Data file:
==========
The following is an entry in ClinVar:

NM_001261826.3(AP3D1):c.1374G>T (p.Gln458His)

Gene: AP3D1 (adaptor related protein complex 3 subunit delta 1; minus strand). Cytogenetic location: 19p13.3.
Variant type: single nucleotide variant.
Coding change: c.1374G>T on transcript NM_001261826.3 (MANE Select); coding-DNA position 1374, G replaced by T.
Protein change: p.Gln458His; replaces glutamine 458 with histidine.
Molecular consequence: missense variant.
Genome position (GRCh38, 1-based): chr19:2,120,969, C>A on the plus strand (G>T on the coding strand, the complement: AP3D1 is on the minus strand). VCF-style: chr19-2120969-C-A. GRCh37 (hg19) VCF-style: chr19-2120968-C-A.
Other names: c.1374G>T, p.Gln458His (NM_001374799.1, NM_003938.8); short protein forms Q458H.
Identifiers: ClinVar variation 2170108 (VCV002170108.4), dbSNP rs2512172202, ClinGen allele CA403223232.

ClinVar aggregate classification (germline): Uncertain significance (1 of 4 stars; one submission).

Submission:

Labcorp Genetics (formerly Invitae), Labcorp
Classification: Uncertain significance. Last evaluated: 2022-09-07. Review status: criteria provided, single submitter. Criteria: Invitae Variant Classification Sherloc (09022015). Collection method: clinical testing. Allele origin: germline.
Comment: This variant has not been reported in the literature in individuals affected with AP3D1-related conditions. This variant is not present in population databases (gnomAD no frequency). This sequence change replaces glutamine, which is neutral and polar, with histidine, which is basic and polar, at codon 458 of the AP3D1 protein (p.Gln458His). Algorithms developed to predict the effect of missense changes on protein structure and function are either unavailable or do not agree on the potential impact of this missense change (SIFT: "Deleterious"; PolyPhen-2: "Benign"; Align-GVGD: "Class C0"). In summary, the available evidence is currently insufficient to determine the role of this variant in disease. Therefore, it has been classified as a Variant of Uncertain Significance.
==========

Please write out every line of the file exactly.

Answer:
The following is an entry in ClinVar:

NM_001261826.3(AP3D1):c.1374G>T (p.Gln458His)

Gene: AP3D1 (adaptor related protein complex 3 subunit delta 1; minus strand). Cytogenetic location: 19p13.3.
Variant type: single nucleotide variant.
Coding change: c.1374G>T on transcript NM_001261826.3 (MANE Select); coding-DNA position 1374, G replaced by T.
Protein change: p.Gln458His; replaces glutamine 458 with histidine.
Molecular consequence: missense variant.
Genome position (GRCh38, 1-based): chr19:2,120,969, C>A on the plus strand (G>T on the coding strand, the complement: AP3D1 is on the minus strand). VCF-style: chr19-2120969-C-A. GRCh37 (hg19) VCF-style: chr19-2120968-C-A.
Other names: c.1374G>T, p.Gln458His (NM_001374799.1, NM_003938.8); short protein forms Q458H.
Identifiers: ClinVar variation 2170108 (VCV002170108.4), dbSNP rs2512172202, ClinGen allele CA403223232.

ClinVar aggregate classification (germline): Uncertain significance (1 of 4 stars; one submission).

Submission:

Labcorp Genetics (formerly Invitae), Labcorp
Classification: Uncertain significance. Last evaluated: 2022-09-07. Review status: criteria provided, single submitter. Criteria: Invitae Variant Classification Sherloc (09022015). Collection method: clinical testing. Allele origin: germline.
Comment: This variant has not been reported in the literature in individuals affected with AP3D1-related conditions. This variant is not present in population databases (gnomAD no frequency). This sequence change replaces glutamine, which is neutral and polar, with histidine, which is basic and polar, at codon 458 of the AP3D1 protein (p.Gln458His). Algorithms developed to predict the effect of missense changes on protein structure and function are either unavailable or do not agree on the potential impact of this missense change (SIFT: "Deleterious"; PolyPhen-2: "Benign"; Align-GVGD: "Class C0"). In summary, the available evidence is currently insufficient to determine the role of this variant in disease. Therefore, it has been classified as a Variant of Uncertain Significance.